Further, and perhaps most importantly, Afghan women now play an active role in the sociopolitical life of Afghanistan.  Women have been appointed to high governmental posts, and they represent a guaranteed percentage of both local and national governing bodies.  In this most recent election, women ran for positions in provincial councils in greater numbers than ever before – and there were even two female candidates for president.  More than 60 thousand women were trained and volunteered as observers, poll workers, and ballot counters.  And, despite the increasingly turbulent security situation, more than two million women across the country came out to vote.

Mr. President,

Despite these positive developments, Afghan women do not enjoy the freedom and security that they deserve.  In order to fully satisfy our promise to the women of Afghanistan, we need to understand the roots of the problems as well as the situations today that frustrate our efforts.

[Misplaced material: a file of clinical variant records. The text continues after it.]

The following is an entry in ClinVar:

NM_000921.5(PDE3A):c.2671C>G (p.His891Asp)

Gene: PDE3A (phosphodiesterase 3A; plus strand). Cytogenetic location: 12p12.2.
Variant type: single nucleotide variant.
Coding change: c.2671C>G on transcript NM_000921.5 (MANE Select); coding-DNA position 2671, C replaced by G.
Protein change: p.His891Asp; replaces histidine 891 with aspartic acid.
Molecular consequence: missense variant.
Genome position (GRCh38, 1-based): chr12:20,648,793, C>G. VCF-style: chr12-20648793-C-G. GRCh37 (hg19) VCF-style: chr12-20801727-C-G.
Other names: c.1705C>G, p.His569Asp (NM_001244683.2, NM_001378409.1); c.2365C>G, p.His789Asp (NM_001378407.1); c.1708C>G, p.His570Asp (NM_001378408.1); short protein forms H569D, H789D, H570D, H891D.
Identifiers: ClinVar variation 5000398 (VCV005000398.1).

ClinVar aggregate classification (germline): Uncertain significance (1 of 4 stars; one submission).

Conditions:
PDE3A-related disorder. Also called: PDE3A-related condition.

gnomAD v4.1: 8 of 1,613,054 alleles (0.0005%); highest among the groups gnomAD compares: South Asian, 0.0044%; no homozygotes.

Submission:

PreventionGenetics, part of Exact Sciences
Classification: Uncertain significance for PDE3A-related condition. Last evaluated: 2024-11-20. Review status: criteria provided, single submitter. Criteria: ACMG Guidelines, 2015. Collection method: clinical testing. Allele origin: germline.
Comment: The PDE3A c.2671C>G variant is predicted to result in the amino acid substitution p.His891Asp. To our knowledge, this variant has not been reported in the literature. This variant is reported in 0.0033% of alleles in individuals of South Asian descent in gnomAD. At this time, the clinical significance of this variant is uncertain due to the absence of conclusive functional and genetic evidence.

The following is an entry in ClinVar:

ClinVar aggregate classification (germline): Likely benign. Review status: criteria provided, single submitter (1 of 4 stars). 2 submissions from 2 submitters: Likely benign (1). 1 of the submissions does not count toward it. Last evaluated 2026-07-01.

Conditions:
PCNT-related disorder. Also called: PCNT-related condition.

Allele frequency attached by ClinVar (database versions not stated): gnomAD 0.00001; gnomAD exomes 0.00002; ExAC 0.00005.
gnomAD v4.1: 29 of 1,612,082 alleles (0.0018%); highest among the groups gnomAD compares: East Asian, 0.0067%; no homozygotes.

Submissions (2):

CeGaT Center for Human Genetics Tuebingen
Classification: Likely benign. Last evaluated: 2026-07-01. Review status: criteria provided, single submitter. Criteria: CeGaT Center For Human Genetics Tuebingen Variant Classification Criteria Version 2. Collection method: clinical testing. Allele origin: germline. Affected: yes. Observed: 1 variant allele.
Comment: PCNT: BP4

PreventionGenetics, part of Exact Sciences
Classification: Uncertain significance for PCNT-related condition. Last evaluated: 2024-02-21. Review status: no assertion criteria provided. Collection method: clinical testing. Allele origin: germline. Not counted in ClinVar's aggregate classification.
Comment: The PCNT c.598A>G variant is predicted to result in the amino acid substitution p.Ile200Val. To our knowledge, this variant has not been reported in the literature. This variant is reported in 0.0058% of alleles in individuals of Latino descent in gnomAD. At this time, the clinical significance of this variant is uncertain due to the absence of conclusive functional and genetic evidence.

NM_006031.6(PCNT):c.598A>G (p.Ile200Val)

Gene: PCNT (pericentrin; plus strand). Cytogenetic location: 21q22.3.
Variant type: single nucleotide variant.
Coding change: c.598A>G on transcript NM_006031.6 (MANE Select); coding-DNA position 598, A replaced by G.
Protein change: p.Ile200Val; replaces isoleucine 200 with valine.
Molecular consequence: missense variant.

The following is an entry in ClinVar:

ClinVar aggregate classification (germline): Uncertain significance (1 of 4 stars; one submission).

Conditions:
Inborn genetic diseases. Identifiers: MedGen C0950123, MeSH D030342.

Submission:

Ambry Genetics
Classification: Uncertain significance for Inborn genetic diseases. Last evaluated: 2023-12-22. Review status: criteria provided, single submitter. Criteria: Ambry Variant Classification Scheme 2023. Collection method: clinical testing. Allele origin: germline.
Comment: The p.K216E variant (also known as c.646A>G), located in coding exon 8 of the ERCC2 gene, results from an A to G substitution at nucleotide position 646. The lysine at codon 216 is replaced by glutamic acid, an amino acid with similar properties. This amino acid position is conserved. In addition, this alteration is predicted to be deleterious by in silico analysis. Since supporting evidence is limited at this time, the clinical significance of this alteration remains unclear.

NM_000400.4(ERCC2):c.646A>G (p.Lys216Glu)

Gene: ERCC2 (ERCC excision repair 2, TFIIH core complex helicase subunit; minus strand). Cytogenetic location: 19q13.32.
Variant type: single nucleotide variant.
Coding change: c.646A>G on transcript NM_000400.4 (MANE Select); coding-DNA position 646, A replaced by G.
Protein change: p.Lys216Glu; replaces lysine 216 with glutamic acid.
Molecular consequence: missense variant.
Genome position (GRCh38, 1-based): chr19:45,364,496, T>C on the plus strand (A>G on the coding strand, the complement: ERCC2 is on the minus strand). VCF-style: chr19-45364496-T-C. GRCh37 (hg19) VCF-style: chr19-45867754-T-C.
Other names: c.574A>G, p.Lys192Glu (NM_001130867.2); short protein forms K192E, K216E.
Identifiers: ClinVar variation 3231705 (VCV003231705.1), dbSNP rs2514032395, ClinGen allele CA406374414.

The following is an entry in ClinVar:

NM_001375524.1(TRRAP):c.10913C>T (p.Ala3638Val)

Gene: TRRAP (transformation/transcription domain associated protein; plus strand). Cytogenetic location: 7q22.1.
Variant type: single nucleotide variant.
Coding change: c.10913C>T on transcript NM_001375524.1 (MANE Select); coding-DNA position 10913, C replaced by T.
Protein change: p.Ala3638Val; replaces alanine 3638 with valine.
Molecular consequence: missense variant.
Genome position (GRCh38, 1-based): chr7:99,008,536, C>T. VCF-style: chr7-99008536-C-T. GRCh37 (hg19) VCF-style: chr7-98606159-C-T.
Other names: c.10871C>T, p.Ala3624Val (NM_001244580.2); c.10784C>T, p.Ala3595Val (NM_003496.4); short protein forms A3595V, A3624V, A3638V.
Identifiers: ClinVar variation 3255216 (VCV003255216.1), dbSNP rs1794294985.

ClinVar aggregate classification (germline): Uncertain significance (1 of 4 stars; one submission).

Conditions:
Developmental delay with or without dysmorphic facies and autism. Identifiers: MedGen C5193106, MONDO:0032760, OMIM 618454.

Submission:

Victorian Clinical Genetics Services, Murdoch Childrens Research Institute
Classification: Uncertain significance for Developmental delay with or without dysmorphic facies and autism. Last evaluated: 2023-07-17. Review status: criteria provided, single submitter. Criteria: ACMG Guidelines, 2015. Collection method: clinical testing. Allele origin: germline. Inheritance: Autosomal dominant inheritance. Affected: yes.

First, enduring insecurity has always played a central role in women’s suffering in Afghanistan.  In the past, insecurity caused a complete breakdown in infrastructure and resources, resulting in backbreaking poverty and lack of access to healthcare and basic education.  Today, restricted access to the most insecure parts of the country perpetuates this situation and hinders progress.  The Taliban are increasingly targeting civilians, particularly women and girls, to deny them access to basic services and rights.  In addition, insecurity promotes a gun culture that values brute force over rule of law. The resulting danger keeps women confined to their homes out of fear for their safety and honor, further fettering their access to services and public life.